One of the major questions in 21st century sociology is why are Americans so much more religious than citizens in other industrialized nations. The answer, if there is one, will help us understand why evolution is rejected by so many Americans.
Gregory S. Paul is a writer who has long been interested in this question. His latest contribution is published in the journal Evolutionary Psychology (Paul, 2009).
Paul examined the correlation between religiosity and the Successful Societies Scale (SSS). SSS measures things like crime rates, divorces, mortality rates etc. The United States (U) seems like an outlier compared to other countries.
Does belief in God cause a society to be dysfunctional or are less successful countries more likely to encourage religiosity? Or is there no obvious cause and effect behind this correlation?
You'll have to read the paper to see how Gregory Paul address these questions and how he rules out many possible explanations. I find his conclusion quite intriguing—I never thought of it this way.
Among the prosperous democracies all but the U.S. have adopted most or all of a set of pragmatic progressive governmental policies that have elevated these nation’s societal efficiency, success and security while reducing personal levels of stress and anxiety. These include reduced socioeconomic disparity and competition via targeted tax and welfare strategies, handgun control, anti-corporal punishment and anti-bullying policies, protection for women in abusive relationships, intensive sex education that emphasizes condom use, rehabilitative incarceration, increased leisure time that can be dedicated to family needs, and perhaps most importantly job security and universal health care that make it difficult for ordinary citizens to suffer catastrophic financial failure. Social ills are correspondingly suppressed. As a member of the 1st world the U.S. is an anomalous outlier not only in its religiosity, but in social, economic and political policies as well. Provided with comparatively low levels of government support and protection in favor of less restrained capitalism, members of the middle class are at serious risk of financial and personal ruin if they lose their job or private health insurance; around a million go bankrupt in a year, about half due in part to often overwhelming medical bills. The need to acquire wealth as a protective buffer encourages an intense competitive race to the top, which contributes to income inequality. The latter leaves a large cohort mired in poverty. Levels of societal pathology are correspondingly high. The evidence indicates that the modulation of capitalism via progressive policies is producing superior overall national circumstances compared to the more laissez-faire capitalism favored in the U.S.Sue Blackmore is intrigued but skeptical [Are we better off without religion?]. She thinks this may be too simplistic and of course she's right. There's no one reason why America is lagging behind other nations in evolving a better society and there's no single explanation for its religiosity.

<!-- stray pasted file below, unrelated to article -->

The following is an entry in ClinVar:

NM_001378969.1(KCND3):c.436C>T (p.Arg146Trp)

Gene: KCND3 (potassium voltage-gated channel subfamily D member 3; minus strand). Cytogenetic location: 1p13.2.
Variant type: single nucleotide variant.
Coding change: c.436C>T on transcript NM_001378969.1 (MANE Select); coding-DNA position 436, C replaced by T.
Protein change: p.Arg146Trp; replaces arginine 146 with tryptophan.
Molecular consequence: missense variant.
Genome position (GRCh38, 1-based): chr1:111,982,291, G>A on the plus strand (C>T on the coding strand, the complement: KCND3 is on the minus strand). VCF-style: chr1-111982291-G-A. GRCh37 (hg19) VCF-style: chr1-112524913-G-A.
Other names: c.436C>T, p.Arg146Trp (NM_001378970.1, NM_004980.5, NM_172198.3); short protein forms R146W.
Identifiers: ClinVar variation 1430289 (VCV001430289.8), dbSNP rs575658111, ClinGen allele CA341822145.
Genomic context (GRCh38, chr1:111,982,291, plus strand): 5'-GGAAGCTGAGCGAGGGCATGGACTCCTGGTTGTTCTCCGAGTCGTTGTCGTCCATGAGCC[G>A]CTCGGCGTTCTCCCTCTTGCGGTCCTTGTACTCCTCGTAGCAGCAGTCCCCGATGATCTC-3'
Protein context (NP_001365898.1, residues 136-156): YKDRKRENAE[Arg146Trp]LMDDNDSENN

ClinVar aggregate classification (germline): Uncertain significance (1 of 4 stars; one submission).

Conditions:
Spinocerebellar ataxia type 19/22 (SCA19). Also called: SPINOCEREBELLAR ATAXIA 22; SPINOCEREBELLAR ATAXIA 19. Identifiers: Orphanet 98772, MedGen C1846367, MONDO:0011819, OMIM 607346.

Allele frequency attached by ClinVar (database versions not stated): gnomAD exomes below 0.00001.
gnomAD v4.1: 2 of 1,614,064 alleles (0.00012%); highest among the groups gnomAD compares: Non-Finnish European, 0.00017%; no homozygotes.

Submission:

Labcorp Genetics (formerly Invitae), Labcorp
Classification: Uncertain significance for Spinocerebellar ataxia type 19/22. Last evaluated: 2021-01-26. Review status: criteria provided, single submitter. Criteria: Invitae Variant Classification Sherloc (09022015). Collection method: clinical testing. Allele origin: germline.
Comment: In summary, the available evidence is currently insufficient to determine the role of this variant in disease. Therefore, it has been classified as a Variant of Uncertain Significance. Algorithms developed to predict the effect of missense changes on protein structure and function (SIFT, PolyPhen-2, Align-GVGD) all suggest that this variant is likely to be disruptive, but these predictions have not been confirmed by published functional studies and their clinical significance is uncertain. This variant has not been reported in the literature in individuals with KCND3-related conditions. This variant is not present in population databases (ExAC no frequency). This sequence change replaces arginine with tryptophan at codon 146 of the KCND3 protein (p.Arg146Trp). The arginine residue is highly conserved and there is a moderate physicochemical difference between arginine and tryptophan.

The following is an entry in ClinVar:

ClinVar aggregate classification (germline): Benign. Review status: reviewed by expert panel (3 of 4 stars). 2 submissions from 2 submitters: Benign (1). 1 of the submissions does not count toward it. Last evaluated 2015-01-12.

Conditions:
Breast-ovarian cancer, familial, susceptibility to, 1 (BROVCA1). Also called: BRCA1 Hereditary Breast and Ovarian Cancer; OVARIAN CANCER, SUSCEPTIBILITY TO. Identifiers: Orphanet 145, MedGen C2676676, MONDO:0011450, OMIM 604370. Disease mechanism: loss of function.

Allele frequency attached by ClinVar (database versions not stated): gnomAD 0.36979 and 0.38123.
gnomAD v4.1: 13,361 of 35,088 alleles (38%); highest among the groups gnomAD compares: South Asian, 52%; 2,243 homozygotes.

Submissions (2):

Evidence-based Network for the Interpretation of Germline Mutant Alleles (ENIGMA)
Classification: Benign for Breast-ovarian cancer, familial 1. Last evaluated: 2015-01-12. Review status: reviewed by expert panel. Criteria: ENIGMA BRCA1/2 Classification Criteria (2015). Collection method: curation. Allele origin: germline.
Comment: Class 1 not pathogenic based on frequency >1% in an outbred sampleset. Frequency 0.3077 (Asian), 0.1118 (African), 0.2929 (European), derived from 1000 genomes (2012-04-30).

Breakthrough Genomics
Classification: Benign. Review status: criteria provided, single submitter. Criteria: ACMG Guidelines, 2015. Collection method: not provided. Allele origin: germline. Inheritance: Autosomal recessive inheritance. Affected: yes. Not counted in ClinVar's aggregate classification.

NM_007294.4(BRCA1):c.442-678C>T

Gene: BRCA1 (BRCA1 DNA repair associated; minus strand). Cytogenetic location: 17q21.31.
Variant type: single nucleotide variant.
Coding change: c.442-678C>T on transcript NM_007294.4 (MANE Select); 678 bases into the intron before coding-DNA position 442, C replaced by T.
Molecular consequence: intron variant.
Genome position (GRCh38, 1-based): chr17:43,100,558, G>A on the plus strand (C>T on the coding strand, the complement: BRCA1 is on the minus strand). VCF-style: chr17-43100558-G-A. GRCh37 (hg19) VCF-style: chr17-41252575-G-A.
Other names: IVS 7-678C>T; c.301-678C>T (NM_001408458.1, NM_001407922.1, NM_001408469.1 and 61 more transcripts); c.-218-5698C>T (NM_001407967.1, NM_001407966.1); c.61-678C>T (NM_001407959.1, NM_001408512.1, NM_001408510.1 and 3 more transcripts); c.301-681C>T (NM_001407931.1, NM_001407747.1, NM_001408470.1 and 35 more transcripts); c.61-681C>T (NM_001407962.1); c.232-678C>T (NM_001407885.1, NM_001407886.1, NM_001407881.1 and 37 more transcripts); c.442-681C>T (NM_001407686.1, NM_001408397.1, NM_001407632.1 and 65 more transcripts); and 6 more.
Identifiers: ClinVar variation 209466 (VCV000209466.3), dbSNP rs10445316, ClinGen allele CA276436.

The relationship of religion to these patterns appears to be both passive and active. Starting with the passive, the middle class majorities of western Europe, Canada, Austro-Zealand and Japan apparently feel sufficiently secure in their lives that increasingly few citizens feel a need to seek the aid and protection of a supernatural creator, resulting in dramatic drops in religious belief and activity (Norris and Inglehart, 2004; Paul and Zuckerman, 2007; Zuckerman, 2008). With the implosion of the general religious belief, few subscribe to a fundamentalist world-view that provides the base for creationist opinion,. That there are no major 1st world exceptions to this pattern, and that a significant religious revival has yet to occur in a secular democracy, indicate that the socioeconomic security process of democratic secularization is highly effective even though it is an accidental side effect of progressive economic policies. The universality of the effect is further supported by Asian Japan experiencing the same basic secularization process as the EuroChristian heritage secular democracies. America’s high-risk circumstances, the strong variation in economic circumstances, and chronic competitiveness help elevate rates of social pathology, and strongly contribute to high levels of personal stress and anxiety. The majority of Americans are left feeling sufficiently insecure that they perceive a need to seek the aid and protection of a supernatural creator, boosting levels of religious opinion and participation. The nation’s good ratings in life satisfaction and happiness is compatible with a large segment of the population using religion to psychologically compensate for high levels of apprehension; America’s apparently high level mental illness (Bijl, 2003) may be in accord with this suggestion. The ultimate expression of this social phenomenon is the large minority who adhere to the evangelical Prosperity Christianity and Rapture cultures whose Bible-based world-view favors belief in the Genesis creation story. The results of this study are therefore compatible with and support the socioeconomic security hypothesis of democratic secularization.
But I still think Paul's point is worth considering.
Paul, G.S. (2009) The Chronic Dependence of Popular Religiosity upon Dysfunctional Psychosociological Conditions. Evolutionary Psychology 7: 398-441. [PDF]